Saint John Paul II once called Divine Mercy “the Easter gift that the Church receives from the risen Christ and offers to humanity” [Homily, April 22, 2001]. To make the Church’s mission of being a witness to mercy even clearer to the world, Pope Francis has proclaimed an extraordinary Jubilee, with the mercy of God as its focus. Yesterday afternoon, in the atrium of Saint Peter’s Basilica in front of the Holy Door (which is only open during Jubilee Years), the Pope formally issued what is called the Bull of Indiction, officially establishing this Holy Year of Mercy, which will begin with the Opening of the Holy Door on December 8.
That ritual dates back to when Pope Alexander VI opened what was then still a wooden door to inaugurate the Holy Year of 1500. Symbolically, the opening of the Holy Door evokes God’s offer of forgiveness, which is central to every Holy Year. The bronze Holy Door that stands there now, known as the "Door of the Great Pardon" (photo), dates from the Holy Year of 1950. Fifteen bronze panels portray episodes from both the Old and New Testaments, illustrating human sinfulness and our redemption through God’s mercy, leading up to the 16th panel which portrays Pius XII opening the door in Christmas Eve 1949.
The 13th panel portrays a scene from today’s gospel [John 20:19-31].
That Gospel is a very familiar one. We hear it ever year on this Sunday of Mercy. Understandably fearful for their safety, the disciples, as we heard, had hidden behind locked doors. Perhaps this was the same “upper room” where they had so recently eaten the Last Supper and where they would gather again after the ascension to await the coming of the Holy Spirit. In any case, On that first day of the week, Jesus came and stood in their midst and said, “Peace be with you.” Surely, that peace was no mere wish on his part! Christ, the Risen Lord brings peace – not some social or political peace, but the peace of Divine Mercy that brings forgiveness and so can conquer fear. It is clear enough from the locked doors just how fearful the disciples must have been.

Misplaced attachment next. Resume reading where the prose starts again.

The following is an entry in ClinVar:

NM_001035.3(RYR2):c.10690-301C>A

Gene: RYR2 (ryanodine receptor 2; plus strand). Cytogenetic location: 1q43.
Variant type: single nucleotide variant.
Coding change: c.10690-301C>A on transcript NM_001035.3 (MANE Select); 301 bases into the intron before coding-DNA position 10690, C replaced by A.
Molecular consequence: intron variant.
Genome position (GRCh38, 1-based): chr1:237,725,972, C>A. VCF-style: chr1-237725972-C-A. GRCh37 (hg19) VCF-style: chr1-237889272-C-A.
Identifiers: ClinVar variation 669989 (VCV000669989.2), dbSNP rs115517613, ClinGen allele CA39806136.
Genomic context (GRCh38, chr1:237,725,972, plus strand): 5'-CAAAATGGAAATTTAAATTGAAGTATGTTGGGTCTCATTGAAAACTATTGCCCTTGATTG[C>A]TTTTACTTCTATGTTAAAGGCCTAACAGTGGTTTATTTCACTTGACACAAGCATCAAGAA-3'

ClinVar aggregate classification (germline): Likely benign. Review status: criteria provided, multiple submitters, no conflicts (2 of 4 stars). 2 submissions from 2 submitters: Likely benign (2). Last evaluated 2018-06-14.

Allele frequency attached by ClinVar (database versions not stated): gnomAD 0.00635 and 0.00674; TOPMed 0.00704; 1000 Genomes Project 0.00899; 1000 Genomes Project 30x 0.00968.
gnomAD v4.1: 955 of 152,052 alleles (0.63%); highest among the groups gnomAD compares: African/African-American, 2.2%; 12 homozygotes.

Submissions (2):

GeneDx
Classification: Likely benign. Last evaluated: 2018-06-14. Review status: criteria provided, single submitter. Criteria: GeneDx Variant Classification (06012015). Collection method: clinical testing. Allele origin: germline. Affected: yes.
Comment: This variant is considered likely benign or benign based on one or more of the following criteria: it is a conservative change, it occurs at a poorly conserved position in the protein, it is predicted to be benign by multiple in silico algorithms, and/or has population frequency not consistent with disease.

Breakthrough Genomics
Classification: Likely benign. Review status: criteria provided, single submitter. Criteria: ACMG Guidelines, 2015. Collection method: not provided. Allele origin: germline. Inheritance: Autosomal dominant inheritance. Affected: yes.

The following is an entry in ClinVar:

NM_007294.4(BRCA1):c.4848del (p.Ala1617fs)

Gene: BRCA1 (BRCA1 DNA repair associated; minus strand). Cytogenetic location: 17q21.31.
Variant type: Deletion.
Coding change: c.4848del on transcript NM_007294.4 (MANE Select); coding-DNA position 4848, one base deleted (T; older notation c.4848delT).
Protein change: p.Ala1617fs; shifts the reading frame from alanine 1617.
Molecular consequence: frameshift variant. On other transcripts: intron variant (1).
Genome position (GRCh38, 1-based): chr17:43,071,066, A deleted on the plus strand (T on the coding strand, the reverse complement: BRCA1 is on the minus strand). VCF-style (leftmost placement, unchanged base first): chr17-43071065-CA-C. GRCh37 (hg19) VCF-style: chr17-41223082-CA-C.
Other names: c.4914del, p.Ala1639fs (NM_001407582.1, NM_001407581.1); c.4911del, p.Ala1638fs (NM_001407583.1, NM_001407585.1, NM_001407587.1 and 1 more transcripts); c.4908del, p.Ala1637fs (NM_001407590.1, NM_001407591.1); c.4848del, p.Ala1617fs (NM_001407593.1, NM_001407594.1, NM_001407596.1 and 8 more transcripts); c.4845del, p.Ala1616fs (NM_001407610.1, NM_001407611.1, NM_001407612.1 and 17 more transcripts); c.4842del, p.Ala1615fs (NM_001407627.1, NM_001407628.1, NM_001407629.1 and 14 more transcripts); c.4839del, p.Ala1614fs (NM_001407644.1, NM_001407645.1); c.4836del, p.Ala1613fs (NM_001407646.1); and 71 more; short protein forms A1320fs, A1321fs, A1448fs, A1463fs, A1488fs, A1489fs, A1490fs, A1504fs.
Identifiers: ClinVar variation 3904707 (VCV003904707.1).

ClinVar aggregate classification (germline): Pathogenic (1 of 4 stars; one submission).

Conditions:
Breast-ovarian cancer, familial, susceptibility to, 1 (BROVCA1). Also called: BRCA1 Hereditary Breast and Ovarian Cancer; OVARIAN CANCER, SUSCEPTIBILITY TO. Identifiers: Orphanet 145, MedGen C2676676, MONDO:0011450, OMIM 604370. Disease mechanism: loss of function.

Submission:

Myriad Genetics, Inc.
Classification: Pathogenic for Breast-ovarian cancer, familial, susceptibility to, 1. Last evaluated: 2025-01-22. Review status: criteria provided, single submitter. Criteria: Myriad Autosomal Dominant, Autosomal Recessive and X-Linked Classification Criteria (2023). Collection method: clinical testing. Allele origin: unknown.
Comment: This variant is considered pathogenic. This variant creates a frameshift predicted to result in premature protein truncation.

There are also the many locked doors one doesn’t see, but one feels nonetheless. We may not be so afraid of the authorities as the disciples were, although for Christians in parts of the Middle East and Africa, this scene is all too contemporary. But we too have our own less visible fears, wounding us in all sorts of ways, wounds we carry within us, concealing them as best we can.
Yet, when Jesus came to his disciples that first day of the week, far from concealing his wounds, he showed them his hands and his side – and the disciples rejoiced. As the absent Thomas acutely appreciated, Jesus’ wounded hands and side reveal the continuity between the Jesus who really and truly died on the cross and the now-living Risen Christ, who commissions his Church to heal the world’s wounds and impart his forgiveness and mercy in the sacraments of his Church: “Whose sins you forgive are forgiven them.”
That message and the experience of mercy and forgiveness flowing from it are at the heart of our new life together as Christ’s Church in the world.
For the resurrection was not just some nice thing that happened to Jesus a long time ago - and then leaves us and everything else in the world completely unchanged. Rather that world, as we just heard [1 john 1:5-6], has been conquered.
Homily for Divine Mercy Sunday, Immaculate Conception Church, Knoxville, TN, April 12, 2015.